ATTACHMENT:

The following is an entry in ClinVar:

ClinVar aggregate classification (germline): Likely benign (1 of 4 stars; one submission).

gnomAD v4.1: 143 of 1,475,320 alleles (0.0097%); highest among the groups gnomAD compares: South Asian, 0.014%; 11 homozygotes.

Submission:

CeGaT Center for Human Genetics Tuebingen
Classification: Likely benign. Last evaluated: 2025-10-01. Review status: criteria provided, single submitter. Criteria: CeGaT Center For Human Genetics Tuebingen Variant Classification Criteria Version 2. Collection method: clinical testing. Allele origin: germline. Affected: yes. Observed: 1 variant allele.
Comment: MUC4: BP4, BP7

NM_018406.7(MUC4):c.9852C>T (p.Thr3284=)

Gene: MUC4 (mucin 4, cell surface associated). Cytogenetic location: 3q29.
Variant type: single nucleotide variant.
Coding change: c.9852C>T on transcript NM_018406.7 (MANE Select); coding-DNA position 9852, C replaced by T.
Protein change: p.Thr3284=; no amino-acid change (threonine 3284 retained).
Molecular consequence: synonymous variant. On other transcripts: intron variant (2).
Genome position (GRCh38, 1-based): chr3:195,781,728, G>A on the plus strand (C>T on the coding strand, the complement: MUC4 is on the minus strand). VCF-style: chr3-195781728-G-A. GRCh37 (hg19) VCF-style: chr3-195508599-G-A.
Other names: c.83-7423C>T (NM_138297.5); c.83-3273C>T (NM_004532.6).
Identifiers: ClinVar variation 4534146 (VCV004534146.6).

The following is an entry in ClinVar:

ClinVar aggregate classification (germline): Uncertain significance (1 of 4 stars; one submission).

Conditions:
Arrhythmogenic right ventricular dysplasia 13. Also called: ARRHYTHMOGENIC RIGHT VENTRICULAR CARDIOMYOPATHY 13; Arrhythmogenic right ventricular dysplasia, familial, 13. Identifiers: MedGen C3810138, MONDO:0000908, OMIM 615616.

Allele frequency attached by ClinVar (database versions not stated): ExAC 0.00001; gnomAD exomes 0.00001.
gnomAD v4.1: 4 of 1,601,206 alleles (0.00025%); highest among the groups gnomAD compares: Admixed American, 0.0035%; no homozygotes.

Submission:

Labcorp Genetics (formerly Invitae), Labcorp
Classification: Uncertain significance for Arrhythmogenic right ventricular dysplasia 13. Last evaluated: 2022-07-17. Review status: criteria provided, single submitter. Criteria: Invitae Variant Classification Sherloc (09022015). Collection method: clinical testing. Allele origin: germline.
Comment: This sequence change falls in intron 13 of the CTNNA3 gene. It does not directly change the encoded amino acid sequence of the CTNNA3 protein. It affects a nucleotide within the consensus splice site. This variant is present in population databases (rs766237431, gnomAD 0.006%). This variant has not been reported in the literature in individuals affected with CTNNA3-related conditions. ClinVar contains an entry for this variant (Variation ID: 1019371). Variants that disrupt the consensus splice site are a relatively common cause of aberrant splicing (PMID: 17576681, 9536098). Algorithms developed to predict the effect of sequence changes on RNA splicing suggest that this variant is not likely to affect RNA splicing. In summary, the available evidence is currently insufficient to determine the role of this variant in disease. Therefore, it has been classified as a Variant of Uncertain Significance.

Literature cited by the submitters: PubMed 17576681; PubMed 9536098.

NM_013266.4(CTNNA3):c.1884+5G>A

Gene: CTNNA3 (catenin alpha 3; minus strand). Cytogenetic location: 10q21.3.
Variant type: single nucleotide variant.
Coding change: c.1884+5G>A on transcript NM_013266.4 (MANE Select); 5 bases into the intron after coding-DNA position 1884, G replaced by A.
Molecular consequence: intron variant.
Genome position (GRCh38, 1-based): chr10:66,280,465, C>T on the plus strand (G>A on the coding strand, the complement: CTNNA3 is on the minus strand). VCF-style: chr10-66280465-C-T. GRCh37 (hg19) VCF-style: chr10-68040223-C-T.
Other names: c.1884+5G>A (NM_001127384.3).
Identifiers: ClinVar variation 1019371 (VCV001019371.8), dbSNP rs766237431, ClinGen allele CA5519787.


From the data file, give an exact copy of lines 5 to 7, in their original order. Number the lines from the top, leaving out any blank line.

CeGaT Center for Human Genetics Tuebingen
Classification: Likely benign. Last evaluated: 2025-10-01. Review status: criteria provided, single submitter. Criteria: CeGaT Center For Human Genetics Tuebingen Variant Classification Criteria Version 2. Collection method: clinical testing. Allele origin: germline. Affected: yes. Observed: 1 variant allele.
Comment: MUC4: BP4, BP7